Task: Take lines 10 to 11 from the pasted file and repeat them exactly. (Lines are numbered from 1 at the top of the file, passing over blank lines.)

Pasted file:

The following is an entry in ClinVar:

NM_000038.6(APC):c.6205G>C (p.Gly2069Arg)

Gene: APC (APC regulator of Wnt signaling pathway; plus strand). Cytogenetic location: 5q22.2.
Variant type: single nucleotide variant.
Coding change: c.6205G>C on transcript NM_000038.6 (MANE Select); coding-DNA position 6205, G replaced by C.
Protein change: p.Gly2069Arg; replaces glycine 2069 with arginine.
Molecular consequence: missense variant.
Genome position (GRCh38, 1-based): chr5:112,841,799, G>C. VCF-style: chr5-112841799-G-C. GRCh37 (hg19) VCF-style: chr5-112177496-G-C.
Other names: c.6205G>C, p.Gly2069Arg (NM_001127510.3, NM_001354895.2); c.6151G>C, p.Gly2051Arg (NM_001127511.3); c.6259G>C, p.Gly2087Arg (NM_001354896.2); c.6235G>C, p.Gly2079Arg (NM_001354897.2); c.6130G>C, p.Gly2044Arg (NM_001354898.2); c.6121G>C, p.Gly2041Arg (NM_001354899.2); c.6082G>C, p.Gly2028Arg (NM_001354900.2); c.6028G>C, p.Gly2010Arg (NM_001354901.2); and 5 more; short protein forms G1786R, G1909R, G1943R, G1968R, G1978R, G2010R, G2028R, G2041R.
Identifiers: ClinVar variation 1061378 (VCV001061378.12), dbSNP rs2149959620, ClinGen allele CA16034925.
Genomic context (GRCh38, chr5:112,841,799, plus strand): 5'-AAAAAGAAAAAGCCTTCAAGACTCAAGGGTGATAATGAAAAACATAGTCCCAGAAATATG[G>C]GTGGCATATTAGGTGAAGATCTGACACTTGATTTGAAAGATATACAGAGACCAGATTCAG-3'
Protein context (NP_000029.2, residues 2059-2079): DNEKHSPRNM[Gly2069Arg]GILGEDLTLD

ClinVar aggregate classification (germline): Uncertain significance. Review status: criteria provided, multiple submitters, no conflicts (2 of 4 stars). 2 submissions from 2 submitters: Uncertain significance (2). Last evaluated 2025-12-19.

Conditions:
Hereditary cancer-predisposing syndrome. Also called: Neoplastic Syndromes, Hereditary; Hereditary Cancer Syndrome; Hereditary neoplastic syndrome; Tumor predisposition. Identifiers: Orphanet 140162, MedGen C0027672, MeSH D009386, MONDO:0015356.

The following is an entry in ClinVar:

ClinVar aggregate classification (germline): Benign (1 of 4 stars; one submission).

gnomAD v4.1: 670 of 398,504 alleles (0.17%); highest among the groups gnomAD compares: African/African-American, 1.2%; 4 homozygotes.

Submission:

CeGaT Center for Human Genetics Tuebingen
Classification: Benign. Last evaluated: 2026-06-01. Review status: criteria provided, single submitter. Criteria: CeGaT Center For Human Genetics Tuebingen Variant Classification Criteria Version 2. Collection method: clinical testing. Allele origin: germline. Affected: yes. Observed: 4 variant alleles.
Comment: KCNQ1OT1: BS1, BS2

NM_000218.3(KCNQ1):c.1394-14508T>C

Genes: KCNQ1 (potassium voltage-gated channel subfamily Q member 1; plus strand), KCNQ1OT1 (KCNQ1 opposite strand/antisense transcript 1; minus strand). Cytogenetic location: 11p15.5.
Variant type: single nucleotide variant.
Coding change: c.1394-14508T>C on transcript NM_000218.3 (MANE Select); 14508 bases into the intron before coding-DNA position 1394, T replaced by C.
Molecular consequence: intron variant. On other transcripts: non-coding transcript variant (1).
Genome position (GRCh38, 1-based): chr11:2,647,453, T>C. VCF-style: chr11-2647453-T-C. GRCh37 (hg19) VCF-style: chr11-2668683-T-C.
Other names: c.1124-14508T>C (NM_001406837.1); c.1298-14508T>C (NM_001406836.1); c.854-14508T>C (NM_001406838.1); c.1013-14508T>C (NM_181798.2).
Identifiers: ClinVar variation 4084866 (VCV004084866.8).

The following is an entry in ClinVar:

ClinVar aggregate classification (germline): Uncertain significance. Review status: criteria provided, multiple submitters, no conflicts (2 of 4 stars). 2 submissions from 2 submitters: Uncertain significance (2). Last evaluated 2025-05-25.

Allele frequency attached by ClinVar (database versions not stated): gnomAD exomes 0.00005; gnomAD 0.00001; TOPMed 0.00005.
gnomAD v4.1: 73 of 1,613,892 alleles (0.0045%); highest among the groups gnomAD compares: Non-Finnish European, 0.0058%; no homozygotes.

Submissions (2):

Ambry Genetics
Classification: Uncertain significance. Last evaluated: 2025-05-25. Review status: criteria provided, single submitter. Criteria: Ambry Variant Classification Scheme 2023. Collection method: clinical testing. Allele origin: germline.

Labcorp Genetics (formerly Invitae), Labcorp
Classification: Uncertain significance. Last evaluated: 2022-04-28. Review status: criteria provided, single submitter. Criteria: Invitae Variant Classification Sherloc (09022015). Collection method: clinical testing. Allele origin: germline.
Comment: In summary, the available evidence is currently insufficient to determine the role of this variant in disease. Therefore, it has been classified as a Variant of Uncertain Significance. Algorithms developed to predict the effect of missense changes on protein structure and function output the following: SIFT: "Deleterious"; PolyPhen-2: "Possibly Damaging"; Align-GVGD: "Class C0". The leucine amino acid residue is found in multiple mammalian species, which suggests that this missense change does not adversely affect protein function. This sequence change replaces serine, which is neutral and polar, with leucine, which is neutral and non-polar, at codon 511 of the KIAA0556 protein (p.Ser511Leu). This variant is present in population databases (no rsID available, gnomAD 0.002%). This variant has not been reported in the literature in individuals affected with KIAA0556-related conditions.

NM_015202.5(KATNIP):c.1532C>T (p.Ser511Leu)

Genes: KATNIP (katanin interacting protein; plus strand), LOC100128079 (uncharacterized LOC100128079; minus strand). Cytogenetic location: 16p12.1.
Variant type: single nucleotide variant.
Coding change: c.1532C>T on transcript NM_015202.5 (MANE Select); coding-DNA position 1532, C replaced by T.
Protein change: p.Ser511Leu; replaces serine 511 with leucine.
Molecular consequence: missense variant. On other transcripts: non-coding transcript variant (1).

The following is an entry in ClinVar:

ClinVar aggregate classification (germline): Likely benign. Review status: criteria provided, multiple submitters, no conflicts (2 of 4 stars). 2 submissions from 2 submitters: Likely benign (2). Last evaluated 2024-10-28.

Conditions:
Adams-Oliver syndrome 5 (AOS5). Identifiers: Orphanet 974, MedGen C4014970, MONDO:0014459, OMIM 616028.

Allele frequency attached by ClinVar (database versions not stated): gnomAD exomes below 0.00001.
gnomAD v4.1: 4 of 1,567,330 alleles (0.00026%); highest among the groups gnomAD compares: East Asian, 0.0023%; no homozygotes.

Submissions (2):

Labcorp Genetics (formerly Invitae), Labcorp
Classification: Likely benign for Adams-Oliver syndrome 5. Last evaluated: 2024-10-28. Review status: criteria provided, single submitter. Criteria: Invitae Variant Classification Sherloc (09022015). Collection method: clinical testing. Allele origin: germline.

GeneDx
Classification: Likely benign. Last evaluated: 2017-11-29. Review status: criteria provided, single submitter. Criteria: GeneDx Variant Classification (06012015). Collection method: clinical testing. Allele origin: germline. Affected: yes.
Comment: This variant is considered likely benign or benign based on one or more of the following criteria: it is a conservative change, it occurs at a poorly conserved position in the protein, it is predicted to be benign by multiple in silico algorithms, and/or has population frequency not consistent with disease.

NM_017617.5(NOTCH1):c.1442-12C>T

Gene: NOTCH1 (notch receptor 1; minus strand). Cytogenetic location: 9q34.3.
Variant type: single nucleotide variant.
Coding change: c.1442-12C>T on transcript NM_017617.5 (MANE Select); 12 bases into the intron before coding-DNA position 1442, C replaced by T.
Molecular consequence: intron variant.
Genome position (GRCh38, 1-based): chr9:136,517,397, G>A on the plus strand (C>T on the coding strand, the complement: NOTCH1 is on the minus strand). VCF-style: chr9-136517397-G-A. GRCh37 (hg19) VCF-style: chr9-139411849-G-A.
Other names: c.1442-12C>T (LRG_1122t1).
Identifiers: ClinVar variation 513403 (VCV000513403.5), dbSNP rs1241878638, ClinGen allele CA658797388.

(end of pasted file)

Identifiers: ClinVar variation 1061378 (VCV001061378.12), dbSNP rs2149959620, ClinGen allele CA16034925.
Genomic context (GRCh38, chr5:112,841,799, plus strand): 5'-AAAAAGAAAAAGCCTTCAAGACTCAAGGGTGATAATGAAAAACATAGTCCCAGAAATATG[G>C]GTGGCATATTAGGTGAAGATCTGACACTTGATTTGAAAGATATACAGAGACCAGATTCAG-3'